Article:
The hallway is also the home to bunting, flags, more shamrocks, and a pendant on the door leading to the living room.


St Patrick's Day is Ireland's national holiday and this is the second year that live national festivities have been cancelled due to covid. It will still be celebrated in my house, however, with a festive meal and some Irish coffee. Abarta Heritage did a very interesting podcast, in their Amplify Archaeology series, that gives further information on the historical figure who was St Patrick; have a listen to it here

Lá Fhéile Padraig! 

Wednesday, 10 March 2021

portrait drawing workshop

 A couple of weeks ago, my husband became aware (via his facebook news feed) of a free portrait drawing workshop to be held online, by Raw Umber Studios. Neither of us had done this kind of drawing in a long time, so we both signed up for the one hour workshop, just as something to do on a Sunday afternoon. Charcoal was the suggested medium and the first "pose" was ten minutes long.


The tutor, Lizet Dingemans, worked alongside the livestream platform, talking through the various steps, such as marking measuring off points quickly, blocking in areas of light and shade, etc. The "model" was a group of well-lit photographs (of the same person), which changed with each pose. The second pose allowed 20 minutes for a drawing, and again I used charcoal on white paper.


I found that I was watching the alongside drawing of the tutor too much, so I decided with the third drawing, a half hour pose,  I would use black and white conté on grey paper. It was delightful that the studio was offering this introductory workshop for free, which I imagine is a way to get more people to pay for additional courses. It's been a few decades since I've attended any formal classes, but as a working artist this workshop provided a good excuse to simply do some drawing that has nothing to do with my current work.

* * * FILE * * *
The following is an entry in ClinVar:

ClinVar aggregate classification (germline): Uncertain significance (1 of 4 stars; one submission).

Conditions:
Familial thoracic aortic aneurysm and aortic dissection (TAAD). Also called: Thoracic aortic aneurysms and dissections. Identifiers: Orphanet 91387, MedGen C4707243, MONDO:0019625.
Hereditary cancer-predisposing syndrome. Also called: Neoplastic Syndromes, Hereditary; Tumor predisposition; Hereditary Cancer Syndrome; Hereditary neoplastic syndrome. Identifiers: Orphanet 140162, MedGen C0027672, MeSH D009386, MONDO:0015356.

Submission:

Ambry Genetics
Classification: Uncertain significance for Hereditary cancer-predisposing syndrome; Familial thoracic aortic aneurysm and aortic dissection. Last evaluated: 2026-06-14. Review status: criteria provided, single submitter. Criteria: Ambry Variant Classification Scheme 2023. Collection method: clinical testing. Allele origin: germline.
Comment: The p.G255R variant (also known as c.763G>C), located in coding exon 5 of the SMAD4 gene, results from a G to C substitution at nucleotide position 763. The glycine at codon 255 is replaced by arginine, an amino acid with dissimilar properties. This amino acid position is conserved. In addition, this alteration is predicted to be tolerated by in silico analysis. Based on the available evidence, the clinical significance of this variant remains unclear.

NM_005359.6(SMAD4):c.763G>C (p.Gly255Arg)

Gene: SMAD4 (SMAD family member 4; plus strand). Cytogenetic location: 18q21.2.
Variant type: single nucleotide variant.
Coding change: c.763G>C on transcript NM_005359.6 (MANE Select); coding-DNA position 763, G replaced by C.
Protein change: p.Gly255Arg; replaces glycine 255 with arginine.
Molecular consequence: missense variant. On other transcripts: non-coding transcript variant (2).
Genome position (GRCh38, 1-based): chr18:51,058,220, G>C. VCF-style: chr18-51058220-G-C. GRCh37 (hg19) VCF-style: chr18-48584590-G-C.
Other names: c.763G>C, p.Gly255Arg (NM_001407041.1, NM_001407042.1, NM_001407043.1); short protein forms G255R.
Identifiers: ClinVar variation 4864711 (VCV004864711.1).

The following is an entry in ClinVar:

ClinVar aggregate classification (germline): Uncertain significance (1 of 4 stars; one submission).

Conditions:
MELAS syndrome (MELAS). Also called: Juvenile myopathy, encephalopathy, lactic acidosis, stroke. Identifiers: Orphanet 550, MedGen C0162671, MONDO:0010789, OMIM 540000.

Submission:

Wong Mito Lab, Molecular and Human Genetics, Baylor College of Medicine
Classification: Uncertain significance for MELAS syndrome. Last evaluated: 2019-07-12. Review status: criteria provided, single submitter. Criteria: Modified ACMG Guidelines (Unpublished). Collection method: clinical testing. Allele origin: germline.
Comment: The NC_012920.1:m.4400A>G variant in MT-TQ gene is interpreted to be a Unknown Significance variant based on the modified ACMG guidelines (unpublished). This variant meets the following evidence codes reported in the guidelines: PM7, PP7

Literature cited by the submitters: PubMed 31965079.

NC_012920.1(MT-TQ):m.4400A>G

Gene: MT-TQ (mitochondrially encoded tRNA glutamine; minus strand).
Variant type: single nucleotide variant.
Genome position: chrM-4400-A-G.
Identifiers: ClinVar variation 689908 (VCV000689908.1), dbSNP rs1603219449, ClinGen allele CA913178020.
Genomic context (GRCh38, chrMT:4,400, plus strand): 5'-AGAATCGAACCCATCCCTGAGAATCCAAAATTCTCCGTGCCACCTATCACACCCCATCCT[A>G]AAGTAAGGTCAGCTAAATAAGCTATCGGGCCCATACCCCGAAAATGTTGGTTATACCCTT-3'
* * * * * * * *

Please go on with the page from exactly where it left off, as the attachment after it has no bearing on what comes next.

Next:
Wednesday, 3 March 2021

pizza dough

Well we are coming up to the year mark now, since coronavirus has become part of our lives! As usual, it seems, we are in the middle of a lockdown, yet there is at least not the panic at the grocery store that there was in the beginning. A year ago we just barely managed to get flour and yeast when we decided that we would make pizzas on Saturdays to cheer ourselves up. Nearly a year later there doesn't seem to be any problem with food supplies and the Saturday pizza tradition is firmly ensconced - we only gave it a short hiatus when we were busy with other foodie traditions (like at xmas and Chinese New Year). Happily, we have a brilliant child's cookbook with an easy, fool-proof and perfect bread dough recipe that I have made slight modifications to and use weekly for our base. I make my pizza dough on Fridays so it has plenty of time to rise and I have plenty of time to do other things on Saturday. Here are the ingredients: 4 oz coarse, brown or wholemeal flour; 12 oz flour (plain or self-raising); 1 tsp salt; 1 tsp brown sugar; 1 sachet yeast (2 tsp), 10 fl oz warm water (not too hot, not too cold), 1 oz butter. Mix all dry ingredients together in a large bowl. Rub in the butter.


Then add the water. It is very important that the temperature is not too hot or cold. I usually boil a kettle first and put some boiled water in my measuring cup which is already partly filled with cold water. I just dip in a finger to test the heat (so you never say "ow" but sometimes it's too cool - a bit like testing a bath).


Mix around with a wooden spoon at first, then use your hand.


Knead the dough. I do it directly in the bowl, sometimes adding a bit more flour if it seems too moist.


Knead for about 5 minutes until it looks happy!


I just pick up the ball of dough, add a bit of sunflower oil to the bottom of the bowl and use the dough ball to move it around so that there's some oil covering all the dough. I cover the bowl with a dish towel and don't go near it again till the next morning.


The dough has risen quite nicely overnight, and in the morning I reknead it. Usually it has gotten a bit dry or crusty on top, but with some kneading it will be back to a nice dough ball again. Then I leave it for the rest of the day, so it rises again. In preparing for dinner, the dough is divided into 4 


and each section rolled out separately. 


I prefer thin-crust pizza, so this recipe fits perfectly on 4 oiled, standard cookie trays. If a thicker pizza crust is preferred, obviously divide the dough only in 2 or 3 and don't roll out as much. In my house we like a tomato sauce base, and I have previously given that simple recipe here.